The 2023 Atlantic hurricane season begins today and forecasters at Colorado State University (CSU) – the group that pioneered seasonal hurricane forecasts in the 1980s – released new numbers, raising their seasonal predictions from earlier forecasts.
The forecast team at CSU now predicts 15 named storms, seven hurricanes, and three Category 3 or stronger hurricanes across the Atlantic in 2023, activity that suggests an average to even slightly above average season ahead.
In mid-April, CSU forecasters called for 13 named storms, six hurricanes, and two Category 3 or stronger storms, a slightly below average year and their lowest seasonal hurricane forecast since 2019.
Forecasters look to ocean temperatures – both in the Atlantic and Pacific – as a harbinger for what may be in store for the Atlantic hurricane season.
Across the eastern equatorial Pacific, waters continue to quickly warm, this week reaching their warmest levels relative to average since the week of November 21, 2019, a remarkable 184-week high in the departure from average. Once waters top 0.5 degrees Celsius or higher across the bellwether eastern equatorial Pacific for several consecutive months, an El Niño is declared.
Government forecasters expect this will happen sometime in the next month or two.
On the Atlantic side, El Niño conditions in the Pacific typically portend a reduction in overall hurricane activity, all else being equal. The warmth in the eastern equatorial Pacific promotes storminess over the Pacific, with upper-level exhaust from the increased storminess blowing through the Caribbean and western Atlantic, where it amps up storm-busting wind shear, thwarting would-be Atlantic systems. Circulation patterns may also shift, with more sinking air over the Atlantic putting a lid on developing storms.
But in 2023, all else isn’t equal. The Atlantic is on a literal hot streak. The main development region of the Atlantic is nearly as warm as it’s been in the modern satellite era (since 1981) for this time of year, rivaling the warmth seen in the weeks leading up to the extremely active 2005 and 2010 hurricane seasons.
Additionally, as CSU forecasters noted in their forecast discussion today, warmth in the region of the tropical north Atlantic – historically the best leading indicator for seasonal Atlantic tropical activity – is at record highs. And in the near term, there appears to be no let-up in the warming trend across the Atlantic. A weaker subtropical ridge of high-pressure into mid-June should reduce normally brisk trade winds that would otherwise help to cool these waters.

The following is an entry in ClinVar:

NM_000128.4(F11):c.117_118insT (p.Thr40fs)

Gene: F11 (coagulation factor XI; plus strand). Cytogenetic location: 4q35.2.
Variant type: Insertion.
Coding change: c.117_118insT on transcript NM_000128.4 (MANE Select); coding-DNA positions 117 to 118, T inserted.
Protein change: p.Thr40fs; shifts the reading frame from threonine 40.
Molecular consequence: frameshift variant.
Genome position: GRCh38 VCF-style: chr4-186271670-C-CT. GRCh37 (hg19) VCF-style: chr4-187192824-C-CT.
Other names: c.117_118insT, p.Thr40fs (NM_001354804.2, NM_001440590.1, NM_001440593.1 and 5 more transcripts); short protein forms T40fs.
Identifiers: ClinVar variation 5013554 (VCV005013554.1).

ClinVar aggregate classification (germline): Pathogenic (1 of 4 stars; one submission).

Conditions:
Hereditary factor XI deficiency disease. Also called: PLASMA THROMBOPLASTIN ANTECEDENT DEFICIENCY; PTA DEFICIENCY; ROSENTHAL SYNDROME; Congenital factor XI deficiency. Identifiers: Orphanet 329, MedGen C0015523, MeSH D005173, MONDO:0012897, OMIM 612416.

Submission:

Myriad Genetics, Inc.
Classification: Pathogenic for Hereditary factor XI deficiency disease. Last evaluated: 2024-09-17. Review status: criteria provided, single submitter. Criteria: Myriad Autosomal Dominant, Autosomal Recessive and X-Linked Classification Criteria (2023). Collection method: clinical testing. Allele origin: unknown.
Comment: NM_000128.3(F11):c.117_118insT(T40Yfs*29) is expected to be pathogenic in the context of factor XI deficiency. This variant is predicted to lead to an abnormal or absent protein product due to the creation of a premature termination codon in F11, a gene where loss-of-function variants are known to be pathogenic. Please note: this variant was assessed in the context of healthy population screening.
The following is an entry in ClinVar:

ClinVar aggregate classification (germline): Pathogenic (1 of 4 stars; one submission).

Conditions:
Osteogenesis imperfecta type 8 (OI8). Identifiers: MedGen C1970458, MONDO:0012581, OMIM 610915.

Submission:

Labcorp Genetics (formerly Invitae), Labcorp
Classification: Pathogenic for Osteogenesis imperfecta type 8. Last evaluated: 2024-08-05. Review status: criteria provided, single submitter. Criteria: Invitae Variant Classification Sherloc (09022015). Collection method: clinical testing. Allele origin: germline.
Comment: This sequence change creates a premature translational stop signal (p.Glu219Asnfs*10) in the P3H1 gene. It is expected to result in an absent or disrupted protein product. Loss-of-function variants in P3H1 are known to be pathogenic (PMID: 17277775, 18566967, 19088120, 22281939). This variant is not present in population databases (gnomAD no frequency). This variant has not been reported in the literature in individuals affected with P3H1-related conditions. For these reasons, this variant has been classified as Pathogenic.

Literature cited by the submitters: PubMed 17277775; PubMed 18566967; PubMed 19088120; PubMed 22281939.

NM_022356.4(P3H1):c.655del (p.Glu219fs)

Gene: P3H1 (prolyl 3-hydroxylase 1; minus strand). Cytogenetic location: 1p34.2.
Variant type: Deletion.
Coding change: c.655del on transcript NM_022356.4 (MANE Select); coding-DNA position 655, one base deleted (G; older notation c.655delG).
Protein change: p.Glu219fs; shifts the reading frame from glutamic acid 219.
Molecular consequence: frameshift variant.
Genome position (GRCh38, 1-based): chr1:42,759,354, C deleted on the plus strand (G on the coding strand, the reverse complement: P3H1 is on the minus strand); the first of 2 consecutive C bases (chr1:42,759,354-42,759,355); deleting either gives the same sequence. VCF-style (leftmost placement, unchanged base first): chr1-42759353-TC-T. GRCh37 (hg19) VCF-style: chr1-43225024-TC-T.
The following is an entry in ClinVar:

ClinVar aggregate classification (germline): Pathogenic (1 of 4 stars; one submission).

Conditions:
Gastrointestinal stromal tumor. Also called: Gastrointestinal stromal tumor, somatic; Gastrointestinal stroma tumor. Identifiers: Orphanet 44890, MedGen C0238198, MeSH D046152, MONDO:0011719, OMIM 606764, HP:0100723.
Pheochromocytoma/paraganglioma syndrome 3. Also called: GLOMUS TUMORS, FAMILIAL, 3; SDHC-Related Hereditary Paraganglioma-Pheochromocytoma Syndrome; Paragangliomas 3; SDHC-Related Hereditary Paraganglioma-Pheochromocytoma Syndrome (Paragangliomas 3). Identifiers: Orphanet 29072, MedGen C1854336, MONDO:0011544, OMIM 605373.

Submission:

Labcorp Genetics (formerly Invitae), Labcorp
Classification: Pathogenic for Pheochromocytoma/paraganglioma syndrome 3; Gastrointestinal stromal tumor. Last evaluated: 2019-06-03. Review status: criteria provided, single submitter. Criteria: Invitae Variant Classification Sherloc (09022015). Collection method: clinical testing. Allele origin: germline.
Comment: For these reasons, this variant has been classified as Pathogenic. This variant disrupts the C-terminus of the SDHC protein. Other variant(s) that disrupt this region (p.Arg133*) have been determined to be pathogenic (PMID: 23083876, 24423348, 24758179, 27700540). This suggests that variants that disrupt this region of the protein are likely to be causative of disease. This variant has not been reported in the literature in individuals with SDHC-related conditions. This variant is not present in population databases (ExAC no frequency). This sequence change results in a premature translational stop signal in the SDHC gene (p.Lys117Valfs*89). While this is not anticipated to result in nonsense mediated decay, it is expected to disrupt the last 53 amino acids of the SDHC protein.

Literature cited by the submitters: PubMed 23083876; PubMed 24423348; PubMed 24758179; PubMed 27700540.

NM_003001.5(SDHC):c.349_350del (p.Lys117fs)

If a moderate or even strong El Niño does develop by the traditional August-September-October peak of hurricane season, will the extra-warm Atlantic work to counteract El Niño’s usual soothing effect on Atlantic hurricanes?
With their latest forecast, CSU forecasters seem to suggest so. In fact, although the European forecast model shows a blockbuster El Niño taking shape by September, the same modeling system predicts only modest wind shear in the Atlantic, yet another indication that El Niño may not give us its usual reprieve in 2023.
Regardless of seasonal forecast numbers and overall activity, it only takes one bad hurricane to make for a bad hurricane season in South Florida.
Seasonal forecast numbers can’t tell us where storms will track and whether they’ll hit land. In 2010, a remarkable 12 hurricanes formed but none struck the U.S.
On the other hand, only 7 hurricanes formed in 1985, but six made U.S. landfall, tying for the most hurricane landfalls in a single hurricane season.
As always, prepare this season as you would any other year and have a plan before a storm threatens.
We continue to monitor a small but tenacious area of low pressure over the eastern Gulf of Mexico today, designated Invest 91L by the National Hurricane Center.
Despite 30 to 40 knots of heavy wind shear – a typically prohibitive development factor – the system drifted northward toward a lighter pocket of upper winds overnight and is firing off persistent thunderstorms closer to its center.
The National Hurricane Center increased formation chances from 20% to 50% early on Thursday, but the development window is narrow and will be quickly closing by the weekend.
Regardless of development, South Florida will see a spigot of deep tropical moisture on the east side of 91L and the potential for heavy rainfall today through Saturday.
Hurricane Hunters are scheduled to investigate the system this afternoon. If a tropical storm forms, its name would be Arlene, the second system of 2023 (a subtropical system formed back in January off the northeast U.S.) but the first named storm of the season.